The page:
Legal Cannabis on the cards as French Election heats up

by Calum Armstrong

The first round of France’s Socialist party primary has yielded a surprise victory for the country’s cannabis enthusiasts.

It comes in the form of Benoit Hamon, described by BBC News as the “French Bernie Sanders”, who has captured public interest with a series of policy proposals, including legalising cannabis.

Benoit Hamon. (Source: Wikimedia Commons)

Benoit Hamon. (Source: Wikimedia Commons)

Hamon, who is now the early favourite to become the left-wing candidate in this year’s French presidential election, has constructed his campaign around a proposal to introduce a “revenu universel”, a monthly payment for all French citizens over 18, no matter their employment status.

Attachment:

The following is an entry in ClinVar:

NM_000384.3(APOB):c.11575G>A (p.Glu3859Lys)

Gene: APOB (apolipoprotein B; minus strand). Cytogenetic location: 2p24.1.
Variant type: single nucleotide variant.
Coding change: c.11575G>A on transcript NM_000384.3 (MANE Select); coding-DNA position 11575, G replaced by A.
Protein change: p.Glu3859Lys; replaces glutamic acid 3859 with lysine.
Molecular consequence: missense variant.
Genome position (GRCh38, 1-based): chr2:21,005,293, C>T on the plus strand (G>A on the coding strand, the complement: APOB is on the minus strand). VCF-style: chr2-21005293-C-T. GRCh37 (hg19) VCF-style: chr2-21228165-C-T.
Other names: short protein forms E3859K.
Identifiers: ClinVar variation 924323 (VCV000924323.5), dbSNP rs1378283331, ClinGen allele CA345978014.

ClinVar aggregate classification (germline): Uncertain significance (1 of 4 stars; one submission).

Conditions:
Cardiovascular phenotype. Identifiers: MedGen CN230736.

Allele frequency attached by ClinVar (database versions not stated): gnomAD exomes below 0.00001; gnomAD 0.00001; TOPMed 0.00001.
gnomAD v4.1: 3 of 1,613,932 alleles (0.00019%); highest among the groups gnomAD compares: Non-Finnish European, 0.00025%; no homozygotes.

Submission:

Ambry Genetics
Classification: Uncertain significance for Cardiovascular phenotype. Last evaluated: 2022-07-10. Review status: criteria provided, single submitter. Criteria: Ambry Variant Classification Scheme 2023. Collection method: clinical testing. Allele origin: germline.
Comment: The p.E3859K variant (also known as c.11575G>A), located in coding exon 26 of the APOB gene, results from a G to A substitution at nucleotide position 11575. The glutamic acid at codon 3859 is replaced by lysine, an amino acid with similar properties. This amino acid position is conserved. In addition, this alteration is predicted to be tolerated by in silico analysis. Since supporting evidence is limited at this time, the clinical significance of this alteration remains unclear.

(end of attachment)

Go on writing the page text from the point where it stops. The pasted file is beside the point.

However, pollsters have ex-Education Minister Hamon as a complete outsider to win the presidency, should he beat his closest rival ex-PM Manuel Vallis to become the Socialist party candidate.

Forbes reports figures from France’s public health agency which estimate that 700,000 citizens consume cannabis daily. Furthermore, figures from Ipsos shed more light on the state of cannabis in France:

More than 80% of the French think that the current punitive legislation, among the most repressive on the continent, is ineffective while 52% favor some degree of legalization and want to see the issue debated during this year’s presidential campaign, according to a 2016 Ipsos poll.

Possession of cannabis remains a criminal offence in France. However, convictions may not necessarily always lead to a prison sentence.

Calum Armstrong is Staff Writer and Editor at VolteFace. Tweets @vf_calum

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